Interview with Kathy Rae Huffman, 18.06.2018

Kathy Rae Huffman is an American curator who was responsible for coordinating the international piazzettas at Piazza virtuale.

Interviewer: All right. So, thank you very much for agreeing to do this interview. This is a preliminary interview maybe you know if we have more questions I might get in touch with you again. But, to get things started, I would like to ask before we talk about Van Gogh TV, you did a lot of other television projects with artists.

Kathy Rae Huffman: Yeah.

Interviewer: Do you like this was such a worthwhile subject, you know why we’re interested in…

Kathy Rae Huffman: Well, you know when I – before I worked with Van Gogh TV I had already been working with artists in television for almost 14 years. So, I didn’t  join the project to learn, I came to work with them to bring some of my experiences to the show. And I did spend a lot of time with Van Gogh TV. I had invited them to Boston in 1989 when I was curator/producer of a project called The Contemporary Art Television (CAT) Fund. And they, Benjie and Mike came for about a week and did a live cable TV show. So, that was quite fun. I got to know them a bit better. And I observed them in 1990 at Ars Electronica. Karel invited me to come and stay with their crew and embed myself in the ‘Hotel Pompino’ live TV programme.

Interviewer: Ja. So, there was this, you know in the ‘70s and ‘80s, there was video art movement that produced its own stars but television, art on television was still a different subject. So, what you got you interested in this? Why? Did you think it was important for artists to work on television?

Kathy Rae Huffman: I started with video art toward the end of the ‘70s when I was still a graduate student.  I was in Long Beach, California and Long Beach had a museum, the Long Beach Museum of Art which had a project in design to build a cable television studio in the new museum. So, it wasn’t my idea to  produce artists’ television.. It was the idea of Jan Adelmann, who was a German  and the Director at the Long Beach Museum and David Ross, who was the Deputy Director at the Museum at the time.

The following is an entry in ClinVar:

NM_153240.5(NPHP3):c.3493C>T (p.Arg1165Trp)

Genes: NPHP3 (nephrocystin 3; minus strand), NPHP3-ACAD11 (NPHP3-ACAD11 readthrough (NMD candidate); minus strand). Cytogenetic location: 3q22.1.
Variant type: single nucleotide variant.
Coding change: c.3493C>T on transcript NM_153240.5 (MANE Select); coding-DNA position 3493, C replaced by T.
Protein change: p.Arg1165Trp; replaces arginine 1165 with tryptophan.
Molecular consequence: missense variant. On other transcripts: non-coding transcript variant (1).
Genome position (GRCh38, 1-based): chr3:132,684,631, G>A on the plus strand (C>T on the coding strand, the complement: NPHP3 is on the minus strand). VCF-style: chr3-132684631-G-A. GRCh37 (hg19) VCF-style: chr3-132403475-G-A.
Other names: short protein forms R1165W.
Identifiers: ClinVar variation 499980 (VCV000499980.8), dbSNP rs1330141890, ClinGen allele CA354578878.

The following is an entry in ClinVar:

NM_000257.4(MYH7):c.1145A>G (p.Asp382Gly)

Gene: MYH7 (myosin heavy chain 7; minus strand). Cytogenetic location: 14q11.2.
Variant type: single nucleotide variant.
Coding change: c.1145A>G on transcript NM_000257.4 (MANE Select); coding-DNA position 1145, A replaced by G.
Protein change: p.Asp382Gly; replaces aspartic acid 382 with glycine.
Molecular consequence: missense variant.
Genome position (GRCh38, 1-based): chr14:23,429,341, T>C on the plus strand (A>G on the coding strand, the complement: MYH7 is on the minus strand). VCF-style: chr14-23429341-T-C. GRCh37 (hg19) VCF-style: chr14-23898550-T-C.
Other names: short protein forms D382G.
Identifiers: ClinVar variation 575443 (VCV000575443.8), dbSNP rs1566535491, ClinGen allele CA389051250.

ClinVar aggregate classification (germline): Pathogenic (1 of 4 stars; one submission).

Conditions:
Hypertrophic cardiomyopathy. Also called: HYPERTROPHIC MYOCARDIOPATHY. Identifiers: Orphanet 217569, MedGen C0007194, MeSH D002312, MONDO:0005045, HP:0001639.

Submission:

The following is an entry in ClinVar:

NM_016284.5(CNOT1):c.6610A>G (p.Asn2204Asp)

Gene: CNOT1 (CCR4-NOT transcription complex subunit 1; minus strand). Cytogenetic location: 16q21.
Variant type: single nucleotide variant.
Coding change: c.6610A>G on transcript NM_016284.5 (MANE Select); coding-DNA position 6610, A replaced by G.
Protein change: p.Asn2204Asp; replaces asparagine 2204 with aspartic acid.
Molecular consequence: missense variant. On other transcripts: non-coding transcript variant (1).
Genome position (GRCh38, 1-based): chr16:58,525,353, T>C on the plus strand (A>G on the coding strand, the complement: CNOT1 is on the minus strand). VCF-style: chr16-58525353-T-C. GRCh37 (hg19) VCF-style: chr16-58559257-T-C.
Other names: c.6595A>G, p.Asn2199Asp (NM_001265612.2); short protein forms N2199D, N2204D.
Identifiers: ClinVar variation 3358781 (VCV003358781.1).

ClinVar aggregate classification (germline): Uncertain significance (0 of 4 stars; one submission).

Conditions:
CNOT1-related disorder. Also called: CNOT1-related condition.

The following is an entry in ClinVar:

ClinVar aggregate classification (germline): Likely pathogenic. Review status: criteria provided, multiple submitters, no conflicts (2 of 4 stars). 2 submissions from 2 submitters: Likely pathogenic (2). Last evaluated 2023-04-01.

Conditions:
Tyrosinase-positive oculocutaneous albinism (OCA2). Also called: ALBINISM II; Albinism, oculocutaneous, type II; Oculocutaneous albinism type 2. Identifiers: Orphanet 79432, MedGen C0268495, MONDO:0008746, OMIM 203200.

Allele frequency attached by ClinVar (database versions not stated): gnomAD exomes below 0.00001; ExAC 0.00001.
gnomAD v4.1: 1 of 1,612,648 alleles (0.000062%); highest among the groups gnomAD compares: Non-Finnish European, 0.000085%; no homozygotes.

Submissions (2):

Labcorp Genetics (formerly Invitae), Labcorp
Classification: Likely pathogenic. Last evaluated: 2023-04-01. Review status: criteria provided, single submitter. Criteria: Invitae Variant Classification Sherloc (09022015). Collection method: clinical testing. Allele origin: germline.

I got interested in video while I was a student. And I guess it was not so much about television, it was more about how video could bring another aspect of information into an art museum exhibition because I was interested in exhibition design. I didn’t study art history or theory. I studied exhibition design for an MFA degree. I also entered a museum studies course which was another three years on top of my graduate program but it gave me the opportunity to work with an artist and do an interactive installation in the gallery at the Long Beach State University, and I did my unpaid 6 month internship at the Long Beach Museum (laughs). So, that’s how I got involved in the whole thing. Cable TV and artists interest in TV in general at that time was my reason for getting involved. I listen to artists. They were interested in television, so was I, too.

Interviewer: But originally the idea was to bring more video art on regular television, not to have art projects that are specifically designed for television.

Kathy Rae Huffman: At the time, both things were of interest to us. We did do some programming of video art on cable TV and we also commissioned works for cable TV. So, it was also commissioning, with the specific remit that the works would be broadcast.

Interviewer: And they were broadcast on an open access channel or on what kind of…

Kathy Rae Huffman: In Long Beach, the video art was on cable TV  – yes, , because that’s what was possible at the time. You know it wasn’t like today where there are 100’s of channels. In the US it was only your main 3 network channels, PBS was starting up but it wasn’t very successful yet and we had a public access channel, which was a regulation for the cable provider. They had to agree to allow the community so many hours for public use, in order to get the franchise for installing cable TV in that municipality.

Interviewer: Could you talk about one or two projects from the period that were very successful?

Kathy Rae Huffman: Yeah. One was – okay, so at one I was in Long Beach let’s say in 1978, we commissioned a series of artists to produce 30 and 60 second TV spots. There were ten different artists who produced spots and they were programmed on the cable station and we circulated them to other cable stations as well. They were also shown in the museum and they were also shown by the artist in a number of other venues where the artists were showing.  This last month, Nancy Buchanan was asked to talk about the TV spot that she made for this programme, there’s going to be a big exhibition of her work at The Armory in Pasadena, and she’ll show this work. So, you know they’re still out there, these works are still in distribution, people are still watching them.